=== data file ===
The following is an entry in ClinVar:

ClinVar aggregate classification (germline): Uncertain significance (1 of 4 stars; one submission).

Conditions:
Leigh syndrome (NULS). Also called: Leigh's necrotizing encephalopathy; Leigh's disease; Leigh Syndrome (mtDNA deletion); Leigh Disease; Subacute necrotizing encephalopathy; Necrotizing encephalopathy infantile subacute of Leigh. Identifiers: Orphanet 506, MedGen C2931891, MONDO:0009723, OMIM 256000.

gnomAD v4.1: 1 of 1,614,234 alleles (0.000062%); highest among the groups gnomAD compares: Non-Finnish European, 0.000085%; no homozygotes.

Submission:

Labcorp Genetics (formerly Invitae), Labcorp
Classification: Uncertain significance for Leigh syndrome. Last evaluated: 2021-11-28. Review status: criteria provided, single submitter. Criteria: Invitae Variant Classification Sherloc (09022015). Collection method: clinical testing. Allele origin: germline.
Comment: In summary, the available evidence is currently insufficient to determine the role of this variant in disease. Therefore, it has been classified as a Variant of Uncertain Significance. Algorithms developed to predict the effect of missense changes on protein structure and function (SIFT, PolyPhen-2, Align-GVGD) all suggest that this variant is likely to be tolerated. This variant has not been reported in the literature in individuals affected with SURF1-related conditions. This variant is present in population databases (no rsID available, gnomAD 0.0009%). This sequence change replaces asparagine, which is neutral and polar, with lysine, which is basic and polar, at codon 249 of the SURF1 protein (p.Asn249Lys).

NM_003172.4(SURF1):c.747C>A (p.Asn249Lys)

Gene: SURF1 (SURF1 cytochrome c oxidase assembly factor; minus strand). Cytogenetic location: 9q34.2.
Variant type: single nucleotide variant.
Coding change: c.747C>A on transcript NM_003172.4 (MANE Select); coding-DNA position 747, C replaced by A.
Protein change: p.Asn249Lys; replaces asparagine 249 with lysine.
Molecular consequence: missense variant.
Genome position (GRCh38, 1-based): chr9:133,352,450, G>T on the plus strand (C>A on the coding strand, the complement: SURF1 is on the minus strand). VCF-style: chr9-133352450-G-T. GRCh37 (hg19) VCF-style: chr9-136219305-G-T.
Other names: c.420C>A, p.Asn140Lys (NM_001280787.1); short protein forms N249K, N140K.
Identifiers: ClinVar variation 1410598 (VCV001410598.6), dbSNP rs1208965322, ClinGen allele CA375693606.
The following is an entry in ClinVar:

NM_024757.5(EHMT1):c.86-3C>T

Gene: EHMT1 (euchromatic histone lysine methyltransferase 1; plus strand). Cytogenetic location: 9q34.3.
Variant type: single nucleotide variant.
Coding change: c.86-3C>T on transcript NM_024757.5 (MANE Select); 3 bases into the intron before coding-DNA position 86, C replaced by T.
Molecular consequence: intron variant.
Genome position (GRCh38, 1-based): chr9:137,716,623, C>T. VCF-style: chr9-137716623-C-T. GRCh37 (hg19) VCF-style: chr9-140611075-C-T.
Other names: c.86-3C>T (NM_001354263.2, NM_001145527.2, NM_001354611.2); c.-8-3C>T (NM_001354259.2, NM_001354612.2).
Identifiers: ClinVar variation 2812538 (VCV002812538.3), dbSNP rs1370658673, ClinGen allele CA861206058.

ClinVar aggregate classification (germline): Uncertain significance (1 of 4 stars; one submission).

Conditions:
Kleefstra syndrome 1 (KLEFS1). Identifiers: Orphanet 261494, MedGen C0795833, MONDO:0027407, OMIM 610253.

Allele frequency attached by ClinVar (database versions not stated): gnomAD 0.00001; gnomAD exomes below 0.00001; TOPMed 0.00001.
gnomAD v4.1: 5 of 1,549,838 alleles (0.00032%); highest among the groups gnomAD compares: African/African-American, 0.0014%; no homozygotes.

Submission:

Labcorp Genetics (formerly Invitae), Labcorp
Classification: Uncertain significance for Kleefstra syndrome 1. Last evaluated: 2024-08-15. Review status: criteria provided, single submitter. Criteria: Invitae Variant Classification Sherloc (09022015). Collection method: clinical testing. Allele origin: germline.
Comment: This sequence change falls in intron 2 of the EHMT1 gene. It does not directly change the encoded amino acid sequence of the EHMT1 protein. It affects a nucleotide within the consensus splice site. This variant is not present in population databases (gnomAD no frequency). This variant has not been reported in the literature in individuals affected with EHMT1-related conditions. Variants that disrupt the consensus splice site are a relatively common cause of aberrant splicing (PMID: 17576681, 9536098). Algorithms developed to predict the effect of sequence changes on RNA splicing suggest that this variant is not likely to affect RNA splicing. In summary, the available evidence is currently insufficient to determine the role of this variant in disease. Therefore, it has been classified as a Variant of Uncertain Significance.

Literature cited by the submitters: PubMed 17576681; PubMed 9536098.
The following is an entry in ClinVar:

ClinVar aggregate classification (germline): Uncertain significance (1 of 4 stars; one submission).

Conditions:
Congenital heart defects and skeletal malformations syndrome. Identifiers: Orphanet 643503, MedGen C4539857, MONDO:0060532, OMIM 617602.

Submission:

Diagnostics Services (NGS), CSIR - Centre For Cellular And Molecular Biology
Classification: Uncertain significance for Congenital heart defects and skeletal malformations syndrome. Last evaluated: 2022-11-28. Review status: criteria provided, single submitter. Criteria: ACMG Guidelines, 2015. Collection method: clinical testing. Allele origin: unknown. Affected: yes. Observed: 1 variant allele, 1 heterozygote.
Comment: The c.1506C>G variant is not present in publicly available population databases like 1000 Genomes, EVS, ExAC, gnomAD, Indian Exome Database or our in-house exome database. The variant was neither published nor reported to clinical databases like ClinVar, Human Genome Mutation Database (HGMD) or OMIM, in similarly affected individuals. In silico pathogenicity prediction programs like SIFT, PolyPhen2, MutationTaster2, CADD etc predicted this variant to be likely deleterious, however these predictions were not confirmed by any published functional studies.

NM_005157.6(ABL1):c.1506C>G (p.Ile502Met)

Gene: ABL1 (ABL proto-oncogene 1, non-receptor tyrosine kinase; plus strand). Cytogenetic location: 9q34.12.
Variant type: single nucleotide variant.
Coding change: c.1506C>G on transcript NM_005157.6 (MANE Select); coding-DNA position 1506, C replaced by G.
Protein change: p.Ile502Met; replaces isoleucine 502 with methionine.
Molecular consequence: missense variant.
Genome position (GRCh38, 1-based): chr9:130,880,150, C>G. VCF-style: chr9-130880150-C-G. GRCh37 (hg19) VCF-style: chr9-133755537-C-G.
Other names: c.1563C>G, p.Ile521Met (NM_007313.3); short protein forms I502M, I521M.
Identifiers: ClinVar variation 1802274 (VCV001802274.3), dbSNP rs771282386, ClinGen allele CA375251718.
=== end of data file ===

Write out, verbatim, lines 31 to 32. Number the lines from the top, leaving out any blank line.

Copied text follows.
Allele frequency attached by ClinVar (database versions not stated): gnomAD 0.00001; gnomAD exomes below 0.00001; TOPMed 0.00001.
gnomAD v4.1: 5 of 1,549,838 alleles (0.00032%); highest among the groups gnomAD compares: African/African-American, 0.0014%; no homozygotes.